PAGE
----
How to Help Someone You Know with A Drinking Problem
Follow these tips for helping a family member or friend who has a drinking problem.
Remember—you can’t make a person deal with a drinking problem. You can offer support and get help for yourself.
Step 1: Talk
- Talk about your worries when the person is sober. Try to say what you think or feel, like "I am concerned about your drinking."
- Give facts. Some people find it helpful just to get information. You could say, "I want to share some things I've learned about older adults and alcohol."
- Try to stay away from labels like "alcoholic."
- Ask if you can go to the doctor with your family member or friend.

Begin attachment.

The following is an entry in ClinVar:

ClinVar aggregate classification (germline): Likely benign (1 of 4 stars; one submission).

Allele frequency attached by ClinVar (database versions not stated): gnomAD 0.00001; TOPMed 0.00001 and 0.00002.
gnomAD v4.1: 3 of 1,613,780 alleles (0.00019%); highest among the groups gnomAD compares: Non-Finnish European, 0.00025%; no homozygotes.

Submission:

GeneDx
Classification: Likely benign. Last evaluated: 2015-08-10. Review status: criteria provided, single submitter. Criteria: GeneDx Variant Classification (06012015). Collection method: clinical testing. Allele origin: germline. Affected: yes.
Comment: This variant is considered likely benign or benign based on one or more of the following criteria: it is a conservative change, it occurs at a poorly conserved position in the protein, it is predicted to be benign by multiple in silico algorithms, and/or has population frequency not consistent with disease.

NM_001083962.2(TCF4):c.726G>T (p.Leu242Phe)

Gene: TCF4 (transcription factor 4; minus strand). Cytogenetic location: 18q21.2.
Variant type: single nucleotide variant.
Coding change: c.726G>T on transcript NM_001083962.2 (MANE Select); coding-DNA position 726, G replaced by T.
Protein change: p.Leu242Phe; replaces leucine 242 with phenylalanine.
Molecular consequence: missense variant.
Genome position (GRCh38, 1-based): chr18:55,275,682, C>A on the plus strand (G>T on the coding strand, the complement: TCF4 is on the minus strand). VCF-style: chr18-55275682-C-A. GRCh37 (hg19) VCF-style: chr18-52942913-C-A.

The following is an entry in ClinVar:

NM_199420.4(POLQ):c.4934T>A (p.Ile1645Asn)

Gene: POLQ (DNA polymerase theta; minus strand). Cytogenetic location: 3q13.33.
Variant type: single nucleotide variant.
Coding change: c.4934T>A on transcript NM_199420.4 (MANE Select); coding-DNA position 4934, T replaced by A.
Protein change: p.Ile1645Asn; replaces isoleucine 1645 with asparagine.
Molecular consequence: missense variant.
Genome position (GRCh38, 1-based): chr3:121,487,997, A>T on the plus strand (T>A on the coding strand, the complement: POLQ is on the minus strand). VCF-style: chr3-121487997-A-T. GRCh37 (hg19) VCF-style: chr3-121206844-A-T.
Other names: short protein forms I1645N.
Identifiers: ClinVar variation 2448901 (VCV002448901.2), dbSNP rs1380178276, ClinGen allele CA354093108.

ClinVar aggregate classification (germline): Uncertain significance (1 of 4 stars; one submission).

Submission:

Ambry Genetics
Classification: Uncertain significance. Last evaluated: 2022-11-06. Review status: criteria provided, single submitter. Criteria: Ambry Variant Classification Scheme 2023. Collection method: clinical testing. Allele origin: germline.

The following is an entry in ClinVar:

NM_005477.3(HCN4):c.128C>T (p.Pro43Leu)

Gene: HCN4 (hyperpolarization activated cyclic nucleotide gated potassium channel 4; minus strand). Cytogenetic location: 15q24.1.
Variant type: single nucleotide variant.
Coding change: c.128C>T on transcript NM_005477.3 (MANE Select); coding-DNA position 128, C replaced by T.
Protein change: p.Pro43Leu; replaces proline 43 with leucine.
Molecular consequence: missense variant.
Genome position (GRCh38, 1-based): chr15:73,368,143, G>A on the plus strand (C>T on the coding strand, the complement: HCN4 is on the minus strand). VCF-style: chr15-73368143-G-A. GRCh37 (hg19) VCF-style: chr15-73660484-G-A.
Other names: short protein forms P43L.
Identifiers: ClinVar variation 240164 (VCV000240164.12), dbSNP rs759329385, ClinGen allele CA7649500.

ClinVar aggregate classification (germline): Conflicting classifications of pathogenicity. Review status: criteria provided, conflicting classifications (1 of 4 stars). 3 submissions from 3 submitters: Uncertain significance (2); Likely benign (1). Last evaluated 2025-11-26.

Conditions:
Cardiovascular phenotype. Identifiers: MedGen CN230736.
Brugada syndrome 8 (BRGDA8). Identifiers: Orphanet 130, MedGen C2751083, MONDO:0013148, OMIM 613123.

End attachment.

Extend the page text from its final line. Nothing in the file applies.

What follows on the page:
Step 2: Offer Your Help
- Suggest things to do that don't include drinking.
- Encourage counseling or attending a group meeting. Offer to drive to and from these support meetings.
- Give your support during treatment.
Step 3: Take Care of Yourself
- You need support, too. Think about what you need to stay safe and healthy.
- Involve other family members or friends so you are not in this alone. Talk honestly about how you are feeling. Try to say what support or help you need.
- Try going to counseling or special meetings that offer support to families and friends of people with drinking problems. There may be programs at your local hospital or clinic. For example, Al-Anon is a support group for friends and family of people with a drinking problem. Find a meeting near you by calling 1-888-425-2666.
For More Information About Help for Alcohol Problems
This content is provided by the National Institute on Aging (NIA), part of the National Institutes of Health. NIA scientists and other experts review this content to ensure that it is accurate, authoritative, and up to date.
Content reviewed: May 16, 2017